To Kill A Mockingbird
June 30 2015
The lanky boy, tousled hair, eager eyes, air gun in hand, surveys the landscape. His nimble, gloriously tom-boyish sister, energy and enthusiasm bustling out of every pore, also plays with her air gun. Their father has refused to teach them the ways of guns, but they want to play anyway. The boy resents his father, a little, maybe more, because he doesn’t do what the other boys’ father’s do. It rankles him.
In the distance, there is movement and the boy stiffens. He looks again. Alarm spreads through his features, down his spine. He tells his sister what he has seen. His calm, sure voice, reminiscent to her of their father’s mellifluous sound, conveys urgency. She looks where he looks. A mad dog is limping towards them. It has not seen or smelt them but the boy knows that if the dog notices them, it will be bad. Holding his ground, he sends his sibling off to get the adults. She resists, unwilling to leave him alone, but then goes.
The lad is scared, but stubborn. He watches intently. Slowly, adults arrive. Then, his father and the sheriff, the man with the town star, carrying a rifle, are there. The two men look – definitely a rabid dog. Father orders son aside, asks the lawman to shoot the dog, end the peril. But the lawman wants the lad’s Father, the one who would not teach his children about guns, to take the shot – because there will only be one chance. Father doesn’t want to do it, but relents under pressure.
He feels the enormity of the responsibility on his shoulders. Everyone is watching him, depending on him, but especially his children. He hesitates, fumbles, drops his glasses, sweat pouring down his brow. The lad looks crestfallen, visibly diminished. Shamed.
The Father takes the shot, quickly, firmly. The target drops immediately. The Father has immaculate aim. The lad looks on in wonder, changed forever, proud now of his Father, and more understanding of the importance of being a gentleman.
This is Timothy Sheader’s utterly astonishing, profoundly beautiful, and intensely gripping production of To Kill A Mockingbird, now playing at the Barbican Theatre. It’s not practically perfect in every way – it is absolutely perfect in every way. In terms of glorious story-telling and superb ensemble acting rapturously telling a richly detailed and extraordinarily resonant – but sublimely simple – tale, there is nothing to touch this production (bar Gypsy) currently playing in London.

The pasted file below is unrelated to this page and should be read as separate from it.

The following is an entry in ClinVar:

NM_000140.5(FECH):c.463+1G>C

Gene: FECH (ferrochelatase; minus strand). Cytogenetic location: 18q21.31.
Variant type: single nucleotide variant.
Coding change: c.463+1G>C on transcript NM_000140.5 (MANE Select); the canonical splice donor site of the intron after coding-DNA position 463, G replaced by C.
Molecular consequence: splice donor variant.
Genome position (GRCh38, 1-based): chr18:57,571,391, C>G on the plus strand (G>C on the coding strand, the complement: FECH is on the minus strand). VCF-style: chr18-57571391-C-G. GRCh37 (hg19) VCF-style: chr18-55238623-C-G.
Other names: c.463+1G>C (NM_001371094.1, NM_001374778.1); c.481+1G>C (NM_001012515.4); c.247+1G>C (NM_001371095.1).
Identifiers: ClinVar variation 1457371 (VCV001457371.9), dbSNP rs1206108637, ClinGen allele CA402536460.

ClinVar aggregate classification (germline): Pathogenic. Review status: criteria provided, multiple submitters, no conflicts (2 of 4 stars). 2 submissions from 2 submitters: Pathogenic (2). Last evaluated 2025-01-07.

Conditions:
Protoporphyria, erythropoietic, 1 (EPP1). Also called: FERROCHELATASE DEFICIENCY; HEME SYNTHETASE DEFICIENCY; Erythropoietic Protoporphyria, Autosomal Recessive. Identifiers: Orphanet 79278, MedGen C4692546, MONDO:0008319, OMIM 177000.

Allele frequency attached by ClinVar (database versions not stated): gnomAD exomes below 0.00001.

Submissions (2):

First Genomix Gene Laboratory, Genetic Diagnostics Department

Harper Lee’s glorious book, first published 55 years ago, has been adapted for the stage with grace and style by Christopher Sergel. Characters are clearly and deftly established; the dialogue, much of it Lee’s own words, is sharp and lacking entirely the hint of false notes. Every aspect of the adaptation works. It might not cover the whole book, every memorable incident, each memorable character, but it tells Sergel’s version of that story with consummate flair.
The cornerstone of the adaptation sees all but the main four actors read extracts from Lee’s novel, represented in the form of various editions from across the decades. These extracts set the scenes, propel the action, comment on developments. But they do more than that – each actor uses their real voice when reciting text, and this creates and establishes a commonality with the audience, tapping into the audience’s own experiences of reading. Equally, the approach underlines the universality of the core of Lee’s novel – humanity, dignity, tolerance and understanding. And it reminds one of one’s own childhood, of being read to oneself.
This acute sense of childhood is central to the vision of the production. This is reflected in Sheader’s and Designer Jon Bausor’s breathtaking design: corrugated iron sheeting surrounds three sides of the stage, a garden bed between the rusty perennials of country life and the stage area; a blackboard-esque floor allows chalk to be used to sketch out the shapes and feel of the main spaces of the town where the Finch family live; a huge life-like tree, the ultimate symbol of childhood freedom, dominates the stage, it’s limbs strong, the green leaves everywhere affirming life. Along the sides of the stage are chairs, tables, a bed, the other props that, in a simple, child-like way, depict the places where the key events play out.